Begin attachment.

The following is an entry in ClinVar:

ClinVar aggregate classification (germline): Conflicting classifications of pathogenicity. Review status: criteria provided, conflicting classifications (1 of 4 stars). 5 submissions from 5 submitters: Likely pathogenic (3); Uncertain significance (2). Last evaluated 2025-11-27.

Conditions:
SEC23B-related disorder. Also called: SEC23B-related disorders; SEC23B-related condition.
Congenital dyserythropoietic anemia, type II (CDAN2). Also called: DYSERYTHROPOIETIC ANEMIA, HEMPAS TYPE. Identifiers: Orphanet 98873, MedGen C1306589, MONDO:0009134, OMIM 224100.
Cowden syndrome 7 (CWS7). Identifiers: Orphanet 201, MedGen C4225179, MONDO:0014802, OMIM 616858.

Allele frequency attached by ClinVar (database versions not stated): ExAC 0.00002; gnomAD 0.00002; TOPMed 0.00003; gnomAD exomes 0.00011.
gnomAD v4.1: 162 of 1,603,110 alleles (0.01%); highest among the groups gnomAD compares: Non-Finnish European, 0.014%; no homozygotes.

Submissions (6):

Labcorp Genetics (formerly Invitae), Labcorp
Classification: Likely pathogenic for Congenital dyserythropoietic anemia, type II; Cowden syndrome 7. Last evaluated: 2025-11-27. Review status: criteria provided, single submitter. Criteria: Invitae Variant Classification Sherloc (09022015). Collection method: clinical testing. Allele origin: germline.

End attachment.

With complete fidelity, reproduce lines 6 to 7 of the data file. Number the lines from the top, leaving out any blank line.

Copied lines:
Cowden syndrome 7 (CWS7). Identifiers: Orphanet 201, MedGen C4225179, MONDO:0014802, OMIM 616858.

Allele frequency attached by ClinVar (database versions not stated): ExAC 0.00002; gnomAD 0.00002; TOPMed 0.00003; gnomAD exomes 0.00011.